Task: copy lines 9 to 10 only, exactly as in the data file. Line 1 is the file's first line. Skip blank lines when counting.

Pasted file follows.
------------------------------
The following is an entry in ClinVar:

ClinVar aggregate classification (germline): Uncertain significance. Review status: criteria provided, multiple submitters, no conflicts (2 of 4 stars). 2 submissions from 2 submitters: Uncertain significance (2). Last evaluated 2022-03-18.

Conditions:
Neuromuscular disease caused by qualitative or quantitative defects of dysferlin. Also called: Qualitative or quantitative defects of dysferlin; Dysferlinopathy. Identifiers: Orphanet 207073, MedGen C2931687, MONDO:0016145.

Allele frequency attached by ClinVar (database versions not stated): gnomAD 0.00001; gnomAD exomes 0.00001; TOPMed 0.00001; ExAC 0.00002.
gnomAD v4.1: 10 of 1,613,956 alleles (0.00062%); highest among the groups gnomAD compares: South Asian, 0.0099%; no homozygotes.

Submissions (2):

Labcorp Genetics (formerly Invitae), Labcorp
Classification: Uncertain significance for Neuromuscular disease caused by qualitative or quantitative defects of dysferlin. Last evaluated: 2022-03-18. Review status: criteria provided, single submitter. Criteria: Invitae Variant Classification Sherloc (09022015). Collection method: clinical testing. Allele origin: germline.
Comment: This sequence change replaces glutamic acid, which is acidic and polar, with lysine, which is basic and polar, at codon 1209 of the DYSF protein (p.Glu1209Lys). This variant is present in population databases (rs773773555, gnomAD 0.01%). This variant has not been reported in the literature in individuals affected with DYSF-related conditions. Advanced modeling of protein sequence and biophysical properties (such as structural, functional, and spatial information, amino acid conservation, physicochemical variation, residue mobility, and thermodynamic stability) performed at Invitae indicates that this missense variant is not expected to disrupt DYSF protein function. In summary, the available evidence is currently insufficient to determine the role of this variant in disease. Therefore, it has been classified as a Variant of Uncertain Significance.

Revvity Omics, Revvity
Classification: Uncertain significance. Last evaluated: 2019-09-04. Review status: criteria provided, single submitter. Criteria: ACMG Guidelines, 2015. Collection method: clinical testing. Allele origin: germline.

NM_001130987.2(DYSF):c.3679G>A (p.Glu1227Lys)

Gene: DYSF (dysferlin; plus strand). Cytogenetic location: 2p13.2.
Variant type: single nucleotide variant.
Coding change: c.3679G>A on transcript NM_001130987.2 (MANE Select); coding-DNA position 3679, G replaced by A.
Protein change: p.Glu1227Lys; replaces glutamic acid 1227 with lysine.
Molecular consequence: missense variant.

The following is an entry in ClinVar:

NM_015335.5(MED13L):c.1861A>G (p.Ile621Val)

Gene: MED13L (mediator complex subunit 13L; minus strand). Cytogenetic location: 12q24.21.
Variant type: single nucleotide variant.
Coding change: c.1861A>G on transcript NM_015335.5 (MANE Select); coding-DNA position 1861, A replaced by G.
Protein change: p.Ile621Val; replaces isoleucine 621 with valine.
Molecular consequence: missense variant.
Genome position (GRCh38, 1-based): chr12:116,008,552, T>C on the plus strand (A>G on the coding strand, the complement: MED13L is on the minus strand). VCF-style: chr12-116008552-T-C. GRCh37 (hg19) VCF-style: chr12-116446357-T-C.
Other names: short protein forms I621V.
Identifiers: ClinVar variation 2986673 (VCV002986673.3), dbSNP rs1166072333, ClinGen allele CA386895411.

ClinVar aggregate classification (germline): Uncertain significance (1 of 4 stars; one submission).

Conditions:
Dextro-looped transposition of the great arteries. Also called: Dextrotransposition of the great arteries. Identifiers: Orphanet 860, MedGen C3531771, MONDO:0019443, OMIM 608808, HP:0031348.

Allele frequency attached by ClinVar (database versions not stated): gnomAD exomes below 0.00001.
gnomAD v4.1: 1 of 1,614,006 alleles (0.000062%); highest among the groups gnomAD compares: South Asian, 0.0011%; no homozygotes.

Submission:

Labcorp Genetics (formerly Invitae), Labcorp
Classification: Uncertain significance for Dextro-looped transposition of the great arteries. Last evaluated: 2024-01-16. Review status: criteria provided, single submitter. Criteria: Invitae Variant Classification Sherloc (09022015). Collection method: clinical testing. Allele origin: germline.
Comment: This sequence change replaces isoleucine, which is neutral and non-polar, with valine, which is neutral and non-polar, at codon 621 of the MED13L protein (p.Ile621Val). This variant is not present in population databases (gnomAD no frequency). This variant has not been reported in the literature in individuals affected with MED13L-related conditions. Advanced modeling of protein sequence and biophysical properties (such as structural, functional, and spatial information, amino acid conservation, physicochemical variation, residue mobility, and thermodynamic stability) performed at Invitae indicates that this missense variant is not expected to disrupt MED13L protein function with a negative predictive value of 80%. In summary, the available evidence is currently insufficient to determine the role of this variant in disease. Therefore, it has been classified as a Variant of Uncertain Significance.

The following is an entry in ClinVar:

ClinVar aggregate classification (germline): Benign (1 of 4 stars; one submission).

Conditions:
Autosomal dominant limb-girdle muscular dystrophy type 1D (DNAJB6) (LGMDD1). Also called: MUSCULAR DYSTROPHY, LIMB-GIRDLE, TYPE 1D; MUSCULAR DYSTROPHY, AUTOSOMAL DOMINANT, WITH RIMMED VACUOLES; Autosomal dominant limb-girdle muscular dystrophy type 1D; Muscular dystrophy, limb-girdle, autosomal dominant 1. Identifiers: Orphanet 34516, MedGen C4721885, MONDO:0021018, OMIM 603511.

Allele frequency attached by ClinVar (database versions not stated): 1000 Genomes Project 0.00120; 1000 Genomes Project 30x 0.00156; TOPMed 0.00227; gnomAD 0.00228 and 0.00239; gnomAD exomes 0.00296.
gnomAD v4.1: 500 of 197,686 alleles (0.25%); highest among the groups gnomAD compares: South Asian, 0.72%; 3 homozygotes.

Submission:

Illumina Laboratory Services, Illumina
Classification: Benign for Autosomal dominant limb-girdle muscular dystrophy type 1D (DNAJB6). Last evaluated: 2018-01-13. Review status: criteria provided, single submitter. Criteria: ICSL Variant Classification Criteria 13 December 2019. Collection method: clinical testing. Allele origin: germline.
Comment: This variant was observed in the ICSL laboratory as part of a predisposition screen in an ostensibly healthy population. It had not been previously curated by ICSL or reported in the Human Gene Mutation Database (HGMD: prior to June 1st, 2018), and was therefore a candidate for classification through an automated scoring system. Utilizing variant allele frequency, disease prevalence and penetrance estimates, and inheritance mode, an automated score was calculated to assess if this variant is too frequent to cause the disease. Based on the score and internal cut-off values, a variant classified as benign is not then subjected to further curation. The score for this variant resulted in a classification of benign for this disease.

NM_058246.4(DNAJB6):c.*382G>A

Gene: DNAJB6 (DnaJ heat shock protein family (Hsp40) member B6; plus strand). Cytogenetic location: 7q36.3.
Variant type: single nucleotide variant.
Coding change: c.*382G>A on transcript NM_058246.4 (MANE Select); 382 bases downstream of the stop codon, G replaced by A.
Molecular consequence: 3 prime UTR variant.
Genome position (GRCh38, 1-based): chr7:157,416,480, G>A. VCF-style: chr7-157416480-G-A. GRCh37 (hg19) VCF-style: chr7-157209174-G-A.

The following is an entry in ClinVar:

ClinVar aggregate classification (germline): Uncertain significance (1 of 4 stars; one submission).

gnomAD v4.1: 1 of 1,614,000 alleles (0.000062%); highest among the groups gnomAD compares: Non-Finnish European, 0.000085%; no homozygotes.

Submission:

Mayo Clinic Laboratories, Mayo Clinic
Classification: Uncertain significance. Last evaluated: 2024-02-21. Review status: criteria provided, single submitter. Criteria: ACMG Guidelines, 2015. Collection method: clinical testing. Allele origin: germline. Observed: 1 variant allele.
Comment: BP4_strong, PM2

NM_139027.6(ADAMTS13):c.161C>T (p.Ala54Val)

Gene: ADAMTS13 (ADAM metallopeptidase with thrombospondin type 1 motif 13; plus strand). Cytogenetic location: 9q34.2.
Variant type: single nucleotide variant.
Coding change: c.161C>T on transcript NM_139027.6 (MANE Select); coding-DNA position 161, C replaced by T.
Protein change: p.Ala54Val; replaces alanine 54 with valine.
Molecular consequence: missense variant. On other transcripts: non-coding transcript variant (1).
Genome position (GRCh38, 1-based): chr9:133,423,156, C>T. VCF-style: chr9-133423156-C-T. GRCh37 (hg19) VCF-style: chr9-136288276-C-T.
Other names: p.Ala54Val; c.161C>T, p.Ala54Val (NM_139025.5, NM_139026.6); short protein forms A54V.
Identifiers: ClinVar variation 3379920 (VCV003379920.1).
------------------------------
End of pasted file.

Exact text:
Classification: Uncertain significance for Neuromuscular disease caused by qualitative or quantitative defects of dysferlin. Last evaluated: 2022-03-18. Review status: criteria provided, single submitter. Criteria: Invitae Variant Classification Sherloc (09022015). Collection method: clinical testing. Allele origin: germline.
Comment: This sequence change replaces glutamic acid, which is acidic and polar, with lysine, which is basic and polar, at codon 1209 of the DYSF protein (p.Glu1209Lys). This variant is present in population databases (rs773773555, gnomAD 0.01%). This variant has not been reported in the literature in individuals affected with DYSF-related conditions. Advanced modeling of protein sequence and biophysical properties (such as structural, functional, and spatial information, amino acid conservation, physicochemical variation, residue mobility, and thermodynamic stability) performed at Invitae indicates that this missense variant is not expected to disrupt DYSF protein function. In summary, the available evidence is currently insufficient to determine the role of this variant in disease. Therefore, it has been classified as a Variant of Uncertain Significance.